Converting GeoPDF to GeoTIFF

Written by charlie   
Wednesday, 24 June 2015 13:56
At times, mapping data is only available in a format that is not ideal for use within GIS. A Geospatial PDF or geoPDF is one of these formats, its a great for the end user of the map, but not for utilizing or importing the data found within the map in to a GIS system. However, there are times when you only have access to a GeoPDF and not the original source data, and must use what you have on hand. Once again, the free and Open Source Geospatial Data Abstraction Library (GDAL) comes through in a pinch, with its built in tools, gdalinfo and gdal_translate.

For a comprehensive howto, the USGS's guide Converting US Topo GeoPDF Layers to GeoTIFF is good place to start.
 
 

Minnesota leads Nation in wetlands conversion

Written by charlie   
Sunday, 21 June 2015 23:42
Between 2008 and 2012 Minnesota converted almost 25,000 acres of wetlands to crop land, largely as a result of higher crop prices due to the push for ethanol. The research, done by the University of Wisconsin-Madison used satellite data to identify land which had been converted.

The original article is here
 

Roses and Iris'

Written by charlie   
Sunday, 21 June 2015 02:11
Its spring and both gardens and wetlands are in full bloom. Out around Hempstead Lake Park on Long Island, the scent of roses accompanied me for a portion of the three mile lake loop. Hempstead Lake, the largest lake in Nassau County is largely natural, but by no means pristine; traversed by the Southern State Parkway, and surrounded by suburbia in all directions. Curious as to what created this terrific scent, I detoured onto the shoreline trails choked with poison ivy. Upon arrival, I scowled at the source of the scent, thickets of multiflora rose in bloom with its signature, one inch white flowers.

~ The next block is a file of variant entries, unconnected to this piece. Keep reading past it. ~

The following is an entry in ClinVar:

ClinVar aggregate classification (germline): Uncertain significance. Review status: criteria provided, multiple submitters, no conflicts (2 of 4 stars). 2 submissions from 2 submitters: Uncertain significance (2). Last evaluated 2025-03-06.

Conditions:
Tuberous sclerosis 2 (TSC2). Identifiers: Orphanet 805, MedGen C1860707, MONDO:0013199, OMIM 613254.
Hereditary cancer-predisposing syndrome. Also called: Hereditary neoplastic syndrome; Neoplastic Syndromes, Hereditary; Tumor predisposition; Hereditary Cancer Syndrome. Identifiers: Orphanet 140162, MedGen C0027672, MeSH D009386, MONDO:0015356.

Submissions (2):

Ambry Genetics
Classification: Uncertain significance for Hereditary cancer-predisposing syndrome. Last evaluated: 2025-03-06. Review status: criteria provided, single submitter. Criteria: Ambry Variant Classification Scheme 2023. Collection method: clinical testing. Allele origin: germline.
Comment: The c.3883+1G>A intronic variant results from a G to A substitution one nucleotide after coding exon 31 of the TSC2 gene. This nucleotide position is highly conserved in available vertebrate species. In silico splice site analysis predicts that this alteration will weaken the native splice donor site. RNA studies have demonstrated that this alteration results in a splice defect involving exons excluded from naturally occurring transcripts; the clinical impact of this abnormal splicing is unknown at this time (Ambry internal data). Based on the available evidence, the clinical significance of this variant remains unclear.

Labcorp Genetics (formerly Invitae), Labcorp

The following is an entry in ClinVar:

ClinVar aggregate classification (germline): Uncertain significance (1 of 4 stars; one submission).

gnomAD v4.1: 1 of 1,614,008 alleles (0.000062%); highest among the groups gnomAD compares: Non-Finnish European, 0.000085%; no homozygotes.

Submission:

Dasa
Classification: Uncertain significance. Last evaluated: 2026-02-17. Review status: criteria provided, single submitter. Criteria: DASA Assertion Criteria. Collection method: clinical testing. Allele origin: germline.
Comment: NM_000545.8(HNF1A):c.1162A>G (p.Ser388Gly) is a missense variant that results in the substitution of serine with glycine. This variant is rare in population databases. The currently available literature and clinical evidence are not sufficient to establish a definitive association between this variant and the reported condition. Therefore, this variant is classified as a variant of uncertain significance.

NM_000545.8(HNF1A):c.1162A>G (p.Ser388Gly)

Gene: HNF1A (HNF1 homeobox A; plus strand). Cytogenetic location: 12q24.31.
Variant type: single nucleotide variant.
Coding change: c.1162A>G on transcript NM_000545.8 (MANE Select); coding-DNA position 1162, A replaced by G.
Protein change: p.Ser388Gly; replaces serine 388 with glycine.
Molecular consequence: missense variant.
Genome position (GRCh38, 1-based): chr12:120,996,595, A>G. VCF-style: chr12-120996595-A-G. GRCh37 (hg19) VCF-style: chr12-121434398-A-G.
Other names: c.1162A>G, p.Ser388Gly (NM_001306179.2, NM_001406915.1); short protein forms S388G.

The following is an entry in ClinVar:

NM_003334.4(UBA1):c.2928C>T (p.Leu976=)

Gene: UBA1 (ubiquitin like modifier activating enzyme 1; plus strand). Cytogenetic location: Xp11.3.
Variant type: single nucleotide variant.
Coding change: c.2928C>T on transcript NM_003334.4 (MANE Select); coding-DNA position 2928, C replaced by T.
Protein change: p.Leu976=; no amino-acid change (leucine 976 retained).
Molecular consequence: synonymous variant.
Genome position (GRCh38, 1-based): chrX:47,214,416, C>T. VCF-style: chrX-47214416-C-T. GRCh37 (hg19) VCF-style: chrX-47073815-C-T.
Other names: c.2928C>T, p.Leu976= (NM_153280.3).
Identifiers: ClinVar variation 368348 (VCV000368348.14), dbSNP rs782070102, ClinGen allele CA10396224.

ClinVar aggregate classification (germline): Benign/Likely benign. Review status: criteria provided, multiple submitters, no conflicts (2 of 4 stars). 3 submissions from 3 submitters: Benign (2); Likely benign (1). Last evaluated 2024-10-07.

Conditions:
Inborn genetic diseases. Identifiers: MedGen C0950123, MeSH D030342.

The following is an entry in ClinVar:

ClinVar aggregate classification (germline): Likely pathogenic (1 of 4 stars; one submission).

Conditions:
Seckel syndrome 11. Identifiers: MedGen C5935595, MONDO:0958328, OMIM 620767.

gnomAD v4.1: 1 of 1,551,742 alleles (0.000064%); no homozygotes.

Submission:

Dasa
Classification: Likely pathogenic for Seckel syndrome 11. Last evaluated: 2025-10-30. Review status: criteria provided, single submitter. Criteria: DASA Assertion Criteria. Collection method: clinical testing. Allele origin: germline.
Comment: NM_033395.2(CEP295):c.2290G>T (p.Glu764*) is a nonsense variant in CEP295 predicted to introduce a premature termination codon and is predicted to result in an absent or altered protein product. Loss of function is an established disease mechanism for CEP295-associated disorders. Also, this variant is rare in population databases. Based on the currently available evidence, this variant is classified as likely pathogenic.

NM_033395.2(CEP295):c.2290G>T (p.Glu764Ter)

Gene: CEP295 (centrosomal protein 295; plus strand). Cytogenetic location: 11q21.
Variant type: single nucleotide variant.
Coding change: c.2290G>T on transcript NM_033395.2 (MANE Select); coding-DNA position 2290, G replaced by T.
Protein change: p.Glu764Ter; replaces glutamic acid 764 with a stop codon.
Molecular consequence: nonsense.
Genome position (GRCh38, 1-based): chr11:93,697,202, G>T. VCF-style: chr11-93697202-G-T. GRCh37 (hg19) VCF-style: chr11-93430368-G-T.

Multiflora rose, despite its wonderful scent, is an invasive species, found in both wetlands and uplands, excludes native plants from growing by crowding them out of their natural habitat. The thickets these roses bushes create can become so large and dense they have been planted roadside as a natural crash barrier.

Its cousin, the swamp rose (Rosa palustris) is found in moist soils, but can also thrive in drier soils, is also very fragrant, found with larger, pink flowers. It is an anolomy among roses, which almost as a rule, do not tolerate "wet feet".

Moving further down the trail, I was not able to find any blue flag, (Iris Versicolor), the defacto natural wetland iris found in the Northeast, but I did discover a stand of yellow iris' (Iris pseudacorus) on the north eastern shore of the lake. The yellow iris is the only yellow iris in the US and will grow in upto 1 foot of water. It is also considered invasive for the same reasons as the multiflora rose, it excludes all other plants from the area by growing large stands of plants.

Yellow Iris Wetland

Blue Flag Iris - Wetland

Multiflora Rose

Swamp Rose

Further Reading:

Invasive Yellow Iris

Swamp Rose

 
 
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